Opinion

Is Uniform Civil Code Relevant in Indian Society??? Part 1

There is a very good reason why the All India Muslim Personal Law Board is opposing the Uniform Civil Code. Uniform civil code is the proposal to replace the Personal Laws based on the scriptures and customs of each major religious community in India with a common set governing every citizen. These laws are DISTINGUISHED from public law and cover marriage, divorce, inheritance, adoption and maintenance.

Any regular person would wonder why any proposal to empower women in marriage should be opposed, that too, so vehemently by men. One reason is Mutah Marriages and Misyar Marriages, both currently legal in the Indian context. What are these marriages as different from Nikahs? Both these forms of marriages are temporary in nature and only aim to suppress the women. Mutah marriages are followed by the Shias and Misyar Marriages are followed by the Sunnis.

Mutah marriages are time-bound marriages – that is, the man and woman remain married for one day, three days, one week, a year or as is decided by them. It was the rage in Kerala and erstwhile Andhra Pradesh … do you remember reading about 13 year old girls marrying 50+ years old Arabs? That was the Mutah marriage. These days it is still being done, but without any noise from the media. Simply put, it is a form of legal prostitution. The mehr (dowry) is decided in advance, the wife has no rights over the husband whatsoever and when the decided term is over, the husband can just leave and go. The girl must wait for a break of 2 menstrual cycles till she can do this kind of marriage again. This is so that if a child is born from such a union, the ex-husband can decide whether the child should be accepted as a legal heir or not.

Misyar marriages are not time-bound but in such a marriage either of the partners decides to give up on some rights of marriage. These rights could be financial help to the wife, property to the wife, staying with the spouse rights or bringing up the children rights. This marriage also helps the man decide whether it would be a day-marriage or a night-marriage ie. whether the wife has a right over his day-time or his night-time. Sorry if I sound a little blunt, but this is what I read while doing research. Needless to say, there is absolutely no stability in this marriage for the wife. The man is not required to be faithful to this wife with respect to self or finances. The children too cannot take comfort in the presence of their father. Here too, when the man decided, he can excuse himself from the marriage and whatever existing rights the woman may demand.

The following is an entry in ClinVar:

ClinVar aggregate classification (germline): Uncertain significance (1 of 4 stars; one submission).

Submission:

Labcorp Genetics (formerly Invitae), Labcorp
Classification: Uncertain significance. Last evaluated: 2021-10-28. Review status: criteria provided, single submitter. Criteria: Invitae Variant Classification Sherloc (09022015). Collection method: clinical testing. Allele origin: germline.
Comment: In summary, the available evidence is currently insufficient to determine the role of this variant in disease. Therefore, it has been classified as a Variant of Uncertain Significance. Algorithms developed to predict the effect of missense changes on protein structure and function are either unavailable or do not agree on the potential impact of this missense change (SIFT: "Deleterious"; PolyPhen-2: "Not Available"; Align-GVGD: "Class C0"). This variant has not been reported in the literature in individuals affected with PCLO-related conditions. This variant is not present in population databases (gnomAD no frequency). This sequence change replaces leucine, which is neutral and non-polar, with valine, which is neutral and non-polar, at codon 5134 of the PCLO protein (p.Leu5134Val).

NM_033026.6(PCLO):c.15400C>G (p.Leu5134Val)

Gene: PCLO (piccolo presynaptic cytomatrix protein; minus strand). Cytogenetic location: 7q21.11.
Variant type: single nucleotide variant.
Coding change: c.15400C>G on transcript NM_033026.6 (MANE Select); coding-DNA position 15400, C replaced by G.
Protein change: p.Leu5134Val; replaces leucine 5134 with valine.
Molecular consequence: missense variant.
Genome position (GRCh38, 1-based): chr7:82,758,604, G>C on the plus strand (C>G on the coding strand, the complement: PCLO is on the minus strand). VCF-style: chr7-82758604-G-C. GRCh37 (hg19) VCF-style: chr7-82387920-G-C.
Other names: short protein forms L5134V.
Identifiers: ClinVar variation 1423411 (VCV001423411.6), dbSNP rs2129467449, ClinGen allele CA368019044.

If the internet is to be believed, finding Mutah or Misyar Partners is a roaring business in India. It must be mentioned here that most educated Muslims frown on this form of marriage and in fact, some sections even state that this form of marriage has no sanction as per the Prophet. Those that support these marriages claim that it actually helps financially downtrodden women and widows. But any reasonable person will see through this claim and understand that it actually exploits these women.

Add the ease of ‘triple talaaq’ to the above and one will realize how skewed the Muslim world has become with respect to the rights of the women in the community. The Koran may have given respect to women in Islam, but the ground reality is different. The statements of the AIMPLB are witness to this fact. The Indian Government and Judiciary should not back down. They should make the Uniform Civil Code a reality and uphold the honour and rights of women of all religions and communities equally.

Jai Hind!


Rati Hegde

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